“Now, I think the timing is good. Joel has made a great decision.”

Yeah, that’s a pretty fair assessment.

Pens coach praises Murray: ‘He doesn’t get rattled’

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Hot take: the Pittsburgh Penguins probably won’t deal with a goalie controversy going into Game 7.

(Ugh, that’s a failed hot take … you can’t use “probably” in those things, right?)

Matt Murray was fantastic at times during Game 6, much like his counterpart in the Tampa Bay Lightning’s net in a 5-2 win. Granted, there were some tense moments during the Bolts’ late-game push:

Much has been made about experience, especially from those calling for Marc-Andre Fleury earlier in this series. It’s telling that the praise Murray draws sure sounds like what you’d expect from a “veteran.”

“He has a calming influence,” Sullivan said. “He doesn’t get rattled. If he lets a goal in, he just continues to compete. That’s usually an attribute that usually takes years to acquire that, and to have it at such a young age is impressive.”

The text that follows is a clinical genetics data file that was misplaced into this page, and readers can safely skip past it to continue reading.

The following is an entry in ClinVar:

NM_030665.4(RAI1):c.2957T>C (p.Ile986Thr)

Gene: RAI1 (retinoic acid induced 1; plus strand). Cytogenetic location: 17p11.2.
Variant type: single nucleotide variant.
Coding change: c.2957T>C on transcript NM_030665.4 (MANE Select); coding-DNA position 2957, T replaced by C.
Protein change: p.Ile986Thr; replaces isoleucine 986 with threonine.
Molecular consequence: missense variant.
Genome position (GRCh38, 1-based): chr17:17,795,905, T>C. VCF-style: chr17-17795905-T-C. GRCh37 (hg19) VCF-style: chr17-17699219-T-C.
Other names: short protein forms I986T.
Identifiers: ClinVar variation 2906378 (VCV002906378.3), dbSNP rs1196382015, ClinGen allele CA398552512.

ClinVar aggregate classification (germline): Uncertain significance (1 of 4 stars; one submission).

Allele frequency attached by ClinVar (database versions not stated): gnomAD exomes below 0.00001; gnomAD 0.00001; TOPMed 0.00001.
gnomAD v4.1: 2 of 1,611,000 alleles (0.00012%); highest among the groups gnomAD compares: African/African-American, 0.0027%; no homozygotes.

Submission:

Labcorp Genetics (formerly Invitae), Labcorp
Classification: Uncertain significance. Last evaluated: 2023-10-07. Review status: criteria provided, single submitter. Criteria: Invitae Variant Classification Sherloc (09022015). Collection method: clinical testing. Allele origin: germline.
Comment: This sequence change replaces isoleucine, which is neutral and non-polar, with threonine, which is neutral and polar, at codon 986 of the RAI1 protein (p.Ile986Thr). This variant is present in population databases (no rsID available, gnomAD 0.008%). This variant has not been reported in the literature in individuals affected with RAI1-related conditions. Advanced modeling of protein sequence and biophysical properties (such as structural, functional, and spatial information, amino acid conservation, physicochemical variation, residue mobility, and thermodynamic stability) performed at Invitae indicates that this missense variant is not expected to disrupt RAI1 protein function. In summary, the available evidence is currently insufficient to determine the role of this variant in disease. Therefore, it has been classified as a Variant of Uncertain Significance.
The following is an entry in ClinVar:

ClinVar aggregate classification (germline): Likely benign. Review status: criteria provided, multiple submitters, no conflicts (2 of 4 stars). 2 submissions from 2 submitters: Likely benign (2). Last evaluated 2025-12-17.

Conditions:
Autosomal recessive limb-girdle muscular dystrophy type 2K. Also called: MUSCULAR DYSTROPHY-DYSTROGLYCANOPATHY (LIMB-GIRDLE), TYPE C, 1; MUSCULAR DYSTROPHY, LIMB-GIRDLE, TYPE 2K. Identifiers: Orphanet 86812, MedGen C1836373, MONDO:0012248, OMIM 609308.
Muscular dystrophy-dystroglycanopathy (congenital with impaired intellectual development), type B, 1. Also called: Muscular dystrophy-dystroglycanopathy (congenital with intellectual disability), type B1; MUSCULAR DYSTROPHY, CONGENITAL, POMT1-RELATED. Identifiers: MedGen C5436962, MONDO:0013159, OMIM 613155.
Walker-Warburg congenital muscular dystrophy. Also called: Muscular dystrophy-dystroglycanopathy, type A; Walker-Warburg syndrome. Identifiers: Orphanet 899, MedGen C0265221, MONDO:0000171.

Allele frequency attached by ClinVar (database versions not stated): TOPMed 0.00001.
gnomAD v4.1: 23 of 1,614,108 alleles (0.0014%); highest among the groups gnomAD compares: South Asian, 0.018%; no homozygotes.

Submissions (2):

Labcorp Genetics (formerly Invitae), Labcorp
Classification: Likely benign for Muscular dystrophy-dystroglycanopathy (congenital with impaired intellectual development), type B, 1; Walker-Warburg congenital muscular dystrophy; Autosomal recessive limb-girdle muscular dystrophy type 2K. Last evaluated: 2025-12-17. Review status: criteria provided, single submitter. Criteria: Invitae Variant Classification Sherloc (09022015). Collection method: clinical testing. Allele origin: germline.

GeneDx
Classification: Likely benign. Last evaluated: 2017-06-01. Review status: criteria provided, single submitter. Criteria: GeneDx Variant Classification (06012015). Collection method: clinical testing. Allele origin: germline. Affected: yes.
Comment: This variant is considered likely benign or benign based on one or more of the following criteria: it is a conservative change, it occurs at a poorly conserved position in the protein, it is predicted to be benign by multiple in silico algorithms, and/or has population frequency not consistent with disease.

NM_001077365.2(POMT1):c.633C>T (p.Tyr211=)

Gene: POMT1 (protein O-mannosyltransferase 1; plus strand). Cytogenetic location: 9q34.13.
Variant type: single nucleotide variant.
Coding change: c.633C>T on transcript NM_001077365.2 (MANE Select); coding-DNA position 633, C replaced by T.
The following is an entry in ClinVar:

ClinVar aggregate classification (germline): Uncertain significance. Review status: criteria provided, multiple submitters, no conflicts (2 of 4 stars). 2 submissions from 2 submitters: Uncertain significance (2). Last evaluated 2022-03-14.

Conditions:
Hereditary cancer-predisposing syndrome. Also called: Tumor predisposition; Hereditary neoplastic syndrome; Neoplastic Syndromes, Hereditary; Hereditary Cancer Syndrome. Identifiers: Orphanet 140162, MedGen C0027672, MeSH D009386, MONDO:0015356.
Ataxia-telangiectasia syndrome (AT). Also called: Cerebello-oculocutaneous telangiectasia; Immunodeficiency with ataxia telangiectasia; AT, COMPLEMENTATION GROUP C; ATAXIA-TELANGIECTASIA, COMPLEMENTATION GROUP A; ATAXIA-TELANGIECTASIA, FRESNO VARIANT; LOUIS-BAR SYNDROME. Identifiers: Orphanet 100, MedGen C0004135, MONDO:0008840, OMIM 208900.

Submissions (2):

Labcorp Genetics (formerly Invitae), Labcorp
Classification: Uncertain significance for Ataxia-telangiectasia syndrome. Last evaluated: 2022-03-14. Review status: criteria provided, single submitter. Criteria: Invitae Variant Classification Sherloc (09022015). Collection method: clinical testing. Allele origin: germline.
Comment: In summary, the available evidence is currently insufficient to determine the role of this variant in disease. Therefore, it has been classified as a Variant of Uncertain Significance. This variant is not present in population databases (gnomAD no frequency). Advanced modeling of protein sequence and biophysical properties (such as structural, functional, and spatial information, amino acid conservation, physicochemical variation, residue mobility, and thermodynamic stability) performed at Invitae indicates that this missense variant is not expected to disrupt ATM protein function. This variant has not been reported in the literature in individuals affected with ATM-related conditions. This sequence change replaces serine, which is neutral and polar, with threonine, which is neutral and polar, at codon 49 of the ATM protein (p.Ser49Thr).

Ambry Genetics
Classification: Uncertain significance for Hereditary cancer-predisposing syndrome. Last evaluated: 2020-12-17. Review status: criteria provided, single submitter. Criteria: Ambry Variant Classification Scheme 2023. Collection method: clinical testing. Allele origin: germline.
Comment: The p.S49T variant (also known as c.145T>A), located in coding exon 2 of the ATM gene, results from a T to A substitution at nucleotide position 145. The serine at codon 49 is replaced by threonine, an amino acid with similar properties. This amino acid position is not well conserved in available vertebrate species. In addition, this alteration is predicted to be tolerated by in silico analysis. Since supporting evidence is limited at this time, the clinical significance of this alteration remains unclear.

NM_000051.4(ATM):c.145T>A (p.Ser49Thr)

Thanks in part to Murray’s efforts in Game 6, he’ll get a chance to prove his resolve in something new: a Game 7 in the Eastern Conference Final.

Once again, his teammates seem pretty confident in this elimination situation.

Lightning lament Game 6 effort, Cooper doesn’t blame disallowed goal

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The Tampa Bay Lightning seemed to sleepwalk through the first two periods of Game 6, and waking up in the final frame wasn’t enough to edge the Pittsburgh Penguins.

On the bright side, at least the Lightning aren’t in denial about that weak first 40 minutes.

It seemed like everyone on the team more or less admitted as much in unison.